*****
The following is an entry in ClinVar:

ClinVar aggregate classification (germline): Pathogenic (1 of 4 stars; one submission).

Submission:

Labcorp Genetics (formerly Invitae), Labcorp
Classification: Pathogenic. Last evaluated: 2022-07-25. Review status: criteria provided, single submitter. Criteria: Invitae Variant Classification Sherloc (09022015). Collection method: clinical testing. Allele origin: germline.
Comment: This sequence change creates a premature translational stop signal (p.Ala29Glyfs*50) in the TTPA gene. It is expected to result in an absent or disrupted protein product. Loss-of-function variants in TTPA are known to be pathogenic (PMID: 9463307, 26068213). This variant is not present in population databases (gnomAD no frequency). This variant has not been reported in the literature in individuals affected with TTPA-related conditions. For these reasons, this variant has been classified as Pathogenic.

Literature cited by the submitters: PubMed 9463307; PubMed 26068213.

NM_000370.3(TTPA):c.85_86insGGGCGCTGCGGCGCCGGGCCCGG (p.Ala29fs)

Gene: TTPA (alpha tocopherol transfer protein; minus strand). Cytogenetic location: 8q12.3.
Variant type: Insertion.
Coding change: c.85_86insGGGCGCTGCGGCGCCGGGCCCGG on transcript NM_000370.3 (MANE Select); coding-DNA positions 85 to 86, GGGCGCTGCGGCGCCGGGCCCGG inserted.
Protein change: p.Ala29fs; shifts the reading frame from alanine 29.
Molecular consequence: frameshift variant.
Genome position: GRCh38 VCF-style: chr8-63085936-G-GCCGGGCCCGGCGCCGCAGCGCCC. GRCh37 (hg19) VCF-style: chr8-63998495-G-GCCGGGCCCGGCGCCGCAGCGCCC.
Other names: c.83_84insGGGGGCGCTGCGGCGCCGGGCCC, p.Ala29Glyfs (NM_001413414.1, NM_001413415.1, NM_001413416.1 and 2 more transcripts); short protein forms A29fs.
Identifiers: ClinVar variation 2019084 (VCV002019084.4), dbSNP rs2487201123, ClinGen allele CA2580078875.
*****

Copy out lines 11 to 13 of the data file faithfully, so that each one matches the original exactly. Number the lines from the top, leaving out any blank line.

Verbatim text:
Coding change: c.85_86insGGGCGCTGCGGCGCCGGGCCCGG on transcript NM_000370.3 (MANE Select); coding-DNA positions 85 to 86, GGGCGCTGCGGCGCCGGGCCCGG inserted.
Protein change: p.Ala29fs; shifts the reading frame from alanine 29.
Molecular consequence: frameshift variant.